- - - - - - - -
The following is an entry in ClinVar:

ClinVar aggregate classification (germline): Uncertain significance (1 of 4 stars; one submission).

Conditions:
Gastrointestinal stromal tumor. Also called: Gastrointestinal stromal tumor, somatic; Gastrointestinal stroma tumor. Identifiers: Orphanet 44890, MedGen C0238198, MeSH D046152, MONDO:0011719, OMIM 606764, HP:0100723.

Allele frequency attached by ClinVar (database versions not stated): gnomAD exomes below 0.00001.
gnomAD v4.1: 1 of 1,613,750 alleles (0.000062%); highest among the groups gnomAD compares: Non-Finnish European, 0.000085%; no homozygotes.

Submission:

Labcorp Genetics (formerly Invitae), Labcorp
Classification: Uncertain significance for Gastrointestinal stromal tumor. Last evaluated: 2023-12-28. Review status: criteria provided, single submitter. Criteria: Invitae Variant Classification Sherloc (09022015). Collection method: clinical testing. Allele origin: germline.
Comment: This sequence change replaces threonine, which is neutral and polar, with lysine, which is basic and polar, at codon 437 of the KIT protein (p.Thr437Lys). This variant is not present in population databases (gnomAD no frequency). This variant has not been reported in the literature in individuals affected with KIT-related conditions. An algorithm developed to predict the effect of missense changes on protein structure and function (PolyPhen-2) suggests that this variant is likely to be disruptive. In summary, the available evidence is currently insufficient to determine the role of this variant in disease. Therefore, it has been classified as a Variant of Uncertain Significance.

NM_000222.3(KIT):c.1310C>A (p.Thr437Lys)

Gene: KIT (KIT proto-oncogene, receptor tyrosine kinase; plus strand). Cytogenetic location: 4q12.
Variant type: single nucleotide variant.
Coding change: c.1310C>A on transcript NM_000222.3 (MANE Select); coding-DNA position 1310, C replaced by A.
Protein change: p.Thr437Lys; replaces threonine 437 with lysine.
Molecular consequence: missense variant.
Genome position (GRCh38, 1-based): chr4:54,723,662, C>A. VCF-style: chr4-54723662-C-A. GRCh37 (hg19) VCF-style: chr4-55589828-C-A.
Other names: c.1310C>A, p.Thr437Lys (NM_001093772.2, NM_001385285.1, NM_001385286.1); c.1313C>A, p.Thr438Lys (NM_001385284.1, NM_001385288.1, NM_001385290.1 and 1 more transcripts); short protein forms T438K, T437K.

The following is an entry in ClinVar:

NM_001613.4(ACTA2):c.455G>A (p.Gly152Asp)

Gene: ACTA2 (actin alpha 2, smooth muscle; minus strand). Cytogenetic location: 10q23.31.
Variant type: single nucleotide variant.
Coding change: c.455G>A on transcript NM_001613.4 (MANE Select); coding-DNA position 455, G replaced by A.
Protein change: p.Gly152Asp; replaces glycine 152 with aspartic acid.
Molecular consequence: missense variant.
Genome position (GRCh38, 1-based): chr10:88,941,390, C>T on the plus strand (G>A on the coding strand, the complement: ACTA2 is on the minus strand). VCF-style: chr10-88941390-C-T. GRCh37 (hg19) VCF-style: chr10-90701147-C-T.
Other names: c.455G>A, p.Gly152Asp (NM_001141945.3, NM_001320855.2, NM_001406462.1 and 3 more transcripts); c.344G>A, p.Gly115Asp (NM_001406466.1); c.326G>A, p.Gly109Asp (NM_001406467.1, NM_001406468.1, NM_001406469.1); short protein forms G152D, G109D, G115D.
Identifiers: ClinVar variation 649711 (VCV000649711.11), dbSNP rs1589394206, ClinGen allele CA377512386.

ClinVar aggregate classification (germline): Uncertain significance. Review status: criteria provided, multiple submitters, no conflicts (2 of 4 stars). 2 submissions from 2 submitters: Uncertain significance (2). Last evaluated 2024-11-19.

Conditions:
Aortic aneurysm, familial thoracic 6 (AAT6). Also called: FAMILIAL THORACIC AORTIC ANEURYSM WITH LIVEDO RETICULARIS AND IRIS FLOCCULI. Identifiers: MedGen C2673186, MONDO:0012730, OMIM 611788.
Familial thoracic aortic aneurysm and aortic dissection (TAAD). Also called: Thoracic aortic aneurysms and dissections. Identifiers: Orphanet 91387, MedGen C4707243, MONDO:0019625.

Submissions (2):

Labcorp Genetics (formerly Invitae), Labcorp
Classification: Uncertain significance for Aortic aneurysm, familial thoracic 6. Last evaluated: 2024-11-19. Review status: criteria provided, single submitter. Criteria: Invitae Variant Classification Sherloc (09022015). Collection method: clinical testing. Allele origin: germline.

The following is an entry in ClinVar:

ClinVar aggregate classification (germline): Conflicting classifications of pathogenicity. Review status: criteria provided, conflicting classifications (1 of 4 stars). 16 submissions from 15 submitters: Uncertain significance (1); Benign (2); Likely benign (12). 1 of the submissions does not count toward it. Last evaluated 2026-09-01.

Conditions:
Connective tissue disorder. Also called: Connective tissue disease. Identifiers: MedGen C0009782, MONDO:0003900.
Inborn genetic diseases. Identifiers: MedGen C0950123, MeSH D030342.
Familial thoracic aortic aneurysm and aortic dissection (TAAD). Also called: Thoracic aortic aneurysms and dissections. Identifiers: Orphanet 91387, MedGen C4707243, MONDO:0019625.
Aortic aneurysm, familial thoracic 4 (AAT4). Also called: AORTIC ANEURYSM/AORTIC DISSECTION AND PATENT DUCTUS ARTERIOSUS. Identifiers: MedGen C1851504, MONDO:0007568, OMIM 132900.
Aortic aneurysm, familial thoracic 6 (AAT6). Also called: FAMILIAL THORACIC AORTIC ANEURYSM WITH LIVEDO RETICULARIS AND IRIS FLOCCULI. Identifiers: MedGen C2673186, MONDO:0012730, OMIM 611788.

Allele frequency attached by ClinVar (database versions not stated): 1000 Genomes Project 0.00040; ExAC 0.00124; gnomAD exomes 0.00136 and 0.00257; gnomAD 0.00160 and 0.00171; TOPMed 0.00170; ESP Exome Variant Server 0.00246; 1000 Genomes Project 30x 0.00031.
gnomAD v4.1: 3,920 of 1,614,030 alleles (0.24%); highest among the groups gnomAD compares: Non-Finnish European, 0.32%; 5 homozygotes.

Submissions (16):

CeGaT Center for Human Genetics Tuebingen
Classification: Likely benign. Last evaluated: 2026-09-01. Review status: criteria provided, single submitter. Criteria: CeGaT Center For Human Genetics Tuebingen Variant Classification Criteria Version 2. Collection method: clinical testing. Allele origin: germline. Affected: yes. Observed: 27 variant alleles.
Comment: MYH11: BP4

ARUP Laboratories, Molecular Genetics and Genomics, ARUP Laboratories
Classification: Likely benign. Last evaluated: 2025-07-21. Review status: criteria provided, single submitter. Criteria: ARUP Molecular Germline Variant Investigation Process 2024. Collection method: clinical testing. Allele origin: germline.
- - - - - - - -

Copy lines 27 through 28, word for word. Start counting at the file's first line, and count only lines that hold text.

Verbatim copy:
Other names: c.455G>A, p.Gly152Asp (NM_001141945.3, NM_001320855.2, NM_001406462.1 and 3 more transcripts); c.344G>A, p.Gly115Asp (NM_001406466.1); c.326G>A, p.Gly109Asp (NM_001406467.1, NM_001406468.1, NM_001406469.1); short protein forms G152D, G109D, G115D.
Identifiers: ClinVar variation 649711 (VCV000649711.11), dbSNP rs1589394206, ClinGen allele CA377512386.